Say I get to that $30,000 mark. That’s $30,000 of low-stress side money after taxes in exchange for doing not that much work.

Plus, as mentioned, I get to sit back and collect 360,000 Citi ThankYou points a year for my efforts. That’s worth $5,760 in American Airlines flights (through July 23, 2017, with my Citi Prestige card).

I’m conservative

Just want to quickly note that in my 2015 post, I was extremely conservative in my projections. I estimated ~$31K but netted $60K.

And, I noted at the end I did not expect that level to continue.

So I guess we still have a few more months to see what shakes out. (OMG, I said I’d quickly note something and actually noted it quickly!)

Bottom line

I’m not optimistic about the future of Airbnb in New York – financially or otherwise. So much so that I am pulling out completely by early 2017.

I am optimistic for them in Dallas, though. I’m going to try to open one more and see how it goes with my new hands-off stance.

I’ve only been in the market here for 2 months, and I started in the heat of the summer (the slow season), so I don’t have a basis for future numbers at this point.

As it stands, my pure profit from Airbnb seems to’ve decreased this year. But there’s so much skewing the numbers right now I can’t say for sure how 2015 stacks up to 2016.

(But, this is the bottom line, right, so I should bottom line it.)

I’m much, much more hands-off this year than I was in 2015. And I had more units in 2015. But, an extra $30,000 for 2016 is nothing to sniff at. For the amount of work I do, which is little, I’ll take it.

Plus, I have hope for a big upswing in Dallas the next few months. There seems to be interest, so I’ll be sure to post a full 2016 update with more in-depth numbers once the dust settles. 🙂

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About Harlan

Just a dude living in Memphis, traveling, and working toward financial independence.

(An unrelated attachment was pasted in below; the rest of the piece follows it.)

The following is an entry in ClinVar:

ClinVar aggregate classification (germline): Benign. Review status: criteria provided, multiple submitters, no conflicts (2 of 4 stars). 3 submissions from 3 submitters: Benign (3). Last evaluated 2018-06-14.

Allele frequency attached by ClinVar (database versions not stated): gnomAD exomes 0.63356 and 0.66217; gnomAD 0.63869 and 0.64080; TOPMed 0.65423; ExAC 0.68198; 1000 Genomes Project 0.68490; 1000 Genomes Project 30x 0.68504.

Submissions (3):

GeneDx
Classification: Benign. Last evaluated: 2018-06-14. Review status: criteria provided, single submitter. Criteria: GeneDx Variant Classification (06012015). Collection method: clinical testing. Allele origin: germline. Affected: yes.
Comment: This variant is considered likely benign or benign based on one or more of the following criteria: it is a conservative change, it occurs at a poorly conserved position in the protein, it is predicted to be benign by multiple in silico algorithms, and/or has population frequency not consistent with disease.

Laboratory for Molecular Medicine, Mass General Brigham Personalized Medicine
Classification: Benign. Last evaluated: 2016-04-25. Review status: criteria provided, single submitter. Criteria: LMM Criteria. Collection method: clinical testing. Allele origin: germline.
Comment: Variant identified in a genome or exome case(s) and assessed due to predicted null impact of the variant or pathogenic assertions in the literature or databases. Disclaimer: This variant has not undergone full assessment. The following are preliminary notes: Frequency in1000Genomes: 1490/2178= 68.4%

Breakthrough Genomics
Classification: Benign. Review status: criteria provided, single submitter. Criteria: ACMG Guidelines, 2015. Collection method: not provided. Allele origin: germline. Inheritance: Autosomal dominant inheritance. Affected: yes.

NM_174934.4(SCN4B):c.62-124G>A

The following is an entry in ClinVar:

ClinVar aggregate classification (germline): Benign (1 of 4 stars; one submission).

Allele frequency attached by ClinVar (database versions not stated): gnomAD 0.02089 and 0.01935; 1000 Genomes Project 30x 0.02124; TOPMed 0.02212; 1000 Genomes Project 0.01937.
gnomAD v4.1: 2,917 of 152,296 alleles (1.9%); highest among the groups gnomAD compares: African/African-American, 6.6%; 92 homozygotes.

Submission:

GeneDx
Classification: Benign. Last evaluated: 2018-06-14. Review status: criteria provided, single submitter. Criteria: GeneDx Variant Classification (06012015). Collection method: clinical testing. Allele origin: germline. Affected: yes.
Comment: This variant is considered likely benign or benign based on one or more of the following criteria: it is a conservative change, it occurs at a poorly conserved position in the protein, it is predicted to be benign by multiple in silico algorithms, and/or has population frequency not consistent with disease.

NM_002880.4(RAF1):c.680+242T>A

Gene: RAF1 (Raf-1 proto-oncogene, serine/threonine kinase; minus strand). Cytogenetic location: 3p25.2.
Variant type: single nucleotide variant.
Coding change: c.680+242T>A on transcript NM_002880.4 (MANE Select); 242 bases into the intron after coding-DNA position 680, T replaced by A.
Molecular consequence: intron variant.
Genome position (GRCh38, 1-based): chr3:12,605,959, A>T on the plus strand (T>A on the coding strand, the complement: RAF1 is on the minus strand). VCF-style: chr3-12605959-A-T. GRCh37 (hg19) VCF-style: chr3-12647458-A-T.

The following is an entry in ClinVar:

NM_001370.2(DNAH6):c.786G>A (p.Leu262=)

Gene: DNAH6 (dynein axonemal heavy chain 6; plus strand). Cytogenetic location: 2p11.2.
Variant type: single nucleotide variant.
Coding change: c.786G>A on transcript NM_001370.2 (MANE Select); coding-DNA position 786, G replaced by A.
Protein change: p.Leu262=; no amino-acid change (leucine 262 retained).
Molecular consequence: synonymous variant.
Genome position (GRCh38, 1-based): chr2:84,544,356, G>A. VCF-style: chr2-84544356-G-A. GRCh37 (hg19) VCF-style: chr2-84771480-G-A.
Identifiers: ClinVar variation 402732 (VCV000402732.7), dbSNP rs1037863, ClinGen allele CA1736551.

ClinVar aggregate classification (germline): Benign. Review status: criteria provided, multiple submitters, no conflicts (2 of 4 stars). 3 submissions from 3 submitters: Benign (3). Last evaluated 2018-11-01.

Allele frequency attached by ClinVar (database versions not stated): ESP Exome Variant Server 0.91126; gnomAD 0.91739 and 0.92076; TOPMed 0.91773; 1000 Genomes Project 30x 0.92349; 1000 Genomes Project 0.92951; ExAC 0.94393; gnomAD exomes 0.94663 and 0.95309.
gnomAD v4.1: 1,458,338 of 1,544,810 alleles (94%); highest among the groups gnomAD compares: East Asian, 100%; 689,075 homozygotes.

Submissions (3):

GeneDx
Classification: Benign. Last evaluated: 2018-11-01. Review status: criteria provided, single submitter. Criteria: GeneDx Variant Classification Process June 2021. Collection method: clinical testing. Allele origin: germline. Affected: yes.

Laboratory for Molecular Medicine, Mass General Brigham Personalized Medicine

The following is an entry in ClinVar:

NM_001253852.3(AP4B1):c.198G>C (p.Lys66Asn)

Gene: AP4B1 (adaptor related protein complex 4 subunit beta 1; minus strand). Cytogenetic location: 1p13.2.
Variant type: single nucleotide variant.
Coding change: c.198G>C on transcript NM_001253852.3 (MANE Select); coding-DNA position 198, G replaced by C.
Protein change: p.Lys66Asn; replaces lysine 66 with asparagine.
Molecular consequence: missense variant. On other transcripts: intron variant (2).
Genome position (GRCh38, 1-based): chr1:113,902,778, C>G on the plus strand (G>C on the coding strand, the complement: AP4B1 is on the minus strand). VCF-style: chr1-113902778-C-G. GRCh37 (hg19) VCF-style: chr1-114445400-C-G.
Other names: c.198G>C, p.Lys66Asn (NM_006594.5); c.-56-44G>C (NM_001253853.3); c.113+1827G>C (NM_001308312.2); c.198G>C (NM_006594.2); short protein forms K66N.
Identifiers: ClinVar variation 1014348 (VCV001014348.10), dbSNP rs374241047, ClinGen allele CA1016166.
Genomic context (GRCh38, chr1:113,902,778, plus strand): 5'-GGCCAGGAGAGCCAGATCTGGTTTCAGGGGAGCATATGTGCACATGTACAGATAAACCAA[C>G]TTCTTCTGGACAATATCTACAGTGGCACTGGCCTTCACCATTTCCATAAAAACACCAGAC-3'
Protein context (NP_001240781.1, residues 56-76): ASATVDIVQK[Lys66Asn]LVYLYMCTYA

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  1. Thanks for this post – we’re airbnb hosts too, however for a not-so-touristy city (Jacksonville, FL) so we’re not racking in as much income, but it helps pay for our mortgage (but not all of it though) – We love AirBnB and it’s a great way to earn a bit of side hustle income!

  2. Thanks for the update, I was curious to see if you started doing this in Dallas as well.

    I started looking into this for Denver lately, but recently they passes an ordinance that bans AirBnB type sub-rentals, and it only allows them for units that are the primary residence. So I could only put my own unit that I live in up for AirBnB. There goes that idea…

    • It’s going great so far in Dallas. And I think it’ll continue to improve.

      Too bad about Denver – that’s how New York is leaning these days too. Good thing there are other side hustles out in the world! 😉

      • Denver is becoming more and more business unfriendly. My wife has family in TX and I’ve even considered a move to the Dallas/Ft Worth area, but we’re spoiled for weather here and I don’t know if I’ll be able to leave this behind. I grew up in Florida and suffered for 20+ years before I got out.

  3. Harlan, I’ve enjoyed the posts about your Airbnb experiences. I’m wondering… how did you get into the Airbnb realm in the first place, and what did you read or take courses on that helped you understand what marks a good vs. bad investment property? Finally, what would you say is your average length of stay?

    • I worked in real estate in New York lol.

      No courses other than simple division and expected occupancy rates…

      You set your own average, so it can be whatever you want it to be. Mine is between 3 and 14 days. Usually 4 or 5.